Driver fatigue – an accident waiting to happen
This topic is sponsored by NRMA ACT Road Safety Trust.
Although we often associate driver fatigue with long-haul truck drivers, it can affect all of us.
Strange things happen in the dead of night. A car leaves a dark and lonely highway, apparently at full speed, and slams into an unforgiving tree. Nobody sees it happen and the driver is dead. On another country road, a car drifts from its lane for no obvious reason and smashes into an oncoming truck, killing all the car's occupants.
More than likely, these crashes were caused by fatigue: drivers either falling asleep at the wheel or so exhausted they made serious and fatal driving errors.
Fatigue is thought to be one of the biggest killers on Australian roads, rivalling the effects of speed and alcohol. But the full extent of its role is not really known unlike alcohol and drugs, fatigue can't be tested for in post-mortems. This is the reason for the big difference between the lowest and highest estimates of the role of fatigue in the Australian road toll.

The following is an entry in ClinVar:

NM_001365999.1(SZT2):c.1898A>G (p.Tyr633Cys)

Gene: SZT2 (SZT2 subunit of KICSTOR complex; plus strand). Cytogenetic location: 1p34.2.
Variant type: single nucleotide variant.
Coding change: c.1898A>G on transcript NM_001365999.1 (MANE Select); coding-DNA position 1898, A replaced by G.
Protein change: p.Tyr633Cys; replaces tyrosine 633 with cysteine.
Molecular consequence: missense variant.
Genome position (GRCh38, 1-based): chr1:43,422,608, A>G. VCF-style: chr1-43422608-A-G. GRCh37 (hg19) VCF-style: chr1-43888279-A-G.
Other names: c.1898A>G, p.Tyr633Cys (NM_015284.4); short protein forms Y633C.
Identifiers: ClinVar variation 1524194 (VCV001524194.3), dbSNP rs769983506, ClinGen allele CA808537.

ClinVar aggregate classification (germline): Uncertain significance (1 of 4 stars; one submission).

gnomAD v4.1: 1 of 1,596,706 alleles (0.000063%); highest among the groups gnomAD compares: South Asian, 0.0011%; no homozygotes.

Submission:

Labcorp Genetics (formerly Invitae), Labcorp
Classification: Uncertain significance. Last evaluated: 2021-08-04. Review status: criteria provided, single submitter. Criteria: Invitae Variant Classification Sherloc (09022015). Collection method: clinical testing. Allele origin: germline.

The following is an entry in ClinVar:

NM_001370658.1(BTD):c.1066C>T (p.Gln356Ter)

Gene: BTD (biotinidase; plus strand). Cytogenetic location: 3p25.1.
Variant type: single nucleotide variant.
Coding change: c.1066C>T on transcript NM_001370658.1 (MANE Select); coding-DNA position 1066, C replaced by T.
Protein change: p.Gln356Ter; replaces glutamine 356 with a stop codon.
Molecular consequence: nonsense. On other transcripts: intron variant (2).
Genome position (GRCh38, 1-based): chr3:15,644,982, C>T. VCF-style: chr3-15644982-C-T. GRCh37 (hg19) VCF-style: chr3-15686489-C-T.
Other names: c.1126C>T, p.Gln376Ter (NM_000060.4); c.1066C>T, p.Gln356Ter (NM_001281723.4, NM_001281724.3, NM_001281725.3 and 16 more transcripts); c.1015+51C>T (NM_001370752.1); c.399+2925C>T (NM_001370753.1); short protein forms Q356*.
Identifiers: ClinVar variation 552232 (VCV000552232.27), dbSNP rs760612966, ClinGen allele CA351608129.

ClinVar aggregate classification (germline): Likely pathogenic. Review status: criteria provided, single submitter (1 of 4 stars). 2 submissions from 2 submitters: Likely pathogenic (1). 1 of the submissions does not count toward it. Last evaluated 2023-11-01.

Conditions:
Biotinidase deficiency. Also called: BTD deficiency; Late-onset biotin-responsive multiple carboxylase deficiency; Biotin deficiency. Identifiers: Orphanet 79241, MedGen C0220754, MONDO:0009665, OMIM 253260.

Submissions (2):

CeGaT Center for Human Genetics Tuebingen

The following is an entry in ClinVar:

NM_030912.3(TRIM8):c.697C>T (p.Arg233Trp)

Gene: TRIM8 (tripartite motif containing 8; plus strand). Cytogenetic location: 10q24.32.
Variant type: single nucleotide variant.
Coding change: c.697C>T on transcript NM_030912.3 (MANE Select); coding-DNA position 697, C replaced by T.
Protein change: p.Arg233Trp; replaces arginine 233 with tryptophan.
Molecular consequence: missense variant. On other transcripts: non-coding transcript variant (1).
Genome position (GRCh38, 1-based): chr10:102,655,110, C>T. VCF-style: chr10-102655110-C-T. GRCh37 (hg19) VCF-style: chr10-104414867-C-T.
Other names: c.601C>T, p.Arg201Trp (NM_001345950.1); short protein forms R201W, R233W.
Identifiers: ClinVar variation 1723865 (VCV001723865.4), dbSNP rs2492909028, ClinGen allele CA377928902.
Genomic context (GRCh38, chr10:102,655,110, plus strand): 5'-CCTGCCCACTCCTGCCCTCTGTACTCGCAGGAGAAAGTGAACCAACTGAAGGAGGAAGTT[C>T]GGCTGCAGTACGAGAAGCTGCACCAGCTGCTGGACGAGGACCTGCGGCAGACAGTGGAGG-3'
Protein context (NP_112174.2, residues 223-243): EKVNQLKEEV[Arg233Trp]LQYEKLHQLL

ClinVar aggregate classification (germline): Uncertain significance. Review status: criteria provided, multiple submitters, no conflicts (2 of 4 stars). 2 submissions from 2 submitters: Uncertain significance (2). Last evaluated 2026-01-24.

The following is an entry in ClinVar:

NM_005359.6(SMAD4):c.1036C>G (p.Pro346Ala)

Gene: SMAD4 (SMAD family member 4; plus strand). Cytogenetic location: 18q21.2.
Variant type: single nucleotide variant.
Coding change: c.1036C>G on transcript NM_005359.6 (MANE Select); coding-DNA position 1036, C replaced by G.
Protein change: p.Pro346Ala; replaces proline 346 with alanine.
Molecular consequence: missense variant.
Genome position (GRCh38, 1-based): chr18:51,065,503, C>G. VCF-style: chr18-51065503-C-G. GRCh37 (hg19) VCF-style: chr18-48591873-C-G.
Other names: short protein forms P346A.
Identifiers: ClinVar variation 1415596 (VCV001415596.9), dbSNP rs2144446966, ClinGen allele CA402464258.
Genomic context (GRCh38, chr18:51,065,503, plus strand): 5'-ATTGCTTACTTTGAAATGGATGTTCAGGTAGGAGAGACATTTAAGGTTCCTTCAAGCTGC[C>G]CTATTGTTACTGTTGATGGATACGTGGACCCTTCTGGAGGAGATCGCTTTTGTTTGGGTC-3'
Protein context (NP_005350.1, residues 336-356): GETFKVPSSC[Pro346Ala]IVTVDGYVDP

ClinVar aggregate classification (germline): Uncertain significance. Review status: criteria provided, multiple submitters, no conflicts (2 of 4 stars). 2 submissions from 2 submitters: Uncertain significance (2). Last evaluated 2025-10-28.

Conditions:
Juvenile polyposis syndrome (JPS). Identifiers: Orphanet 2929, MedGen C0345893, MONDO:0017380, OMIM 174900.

One study based on coronial and police reports found that fatigue played a part in only 5 per cent of fatal crashes in 1988. A more recent survey (for 1994) raised this figure to about 18 per cent. It included not only those crashes in which police identified fatigue as a cause, but also cases where the crash description suggested 'loss of concentration' had been a contributing factor. A third review found that around 30 per cent of rural crashes in Western Australia could be attributed to fatigue. And a fourth study, by the Australian Transport Safety Bureau, reckoned that fatigue was a factor in over 16 per cent of the total crashes on Australian roads in 1998.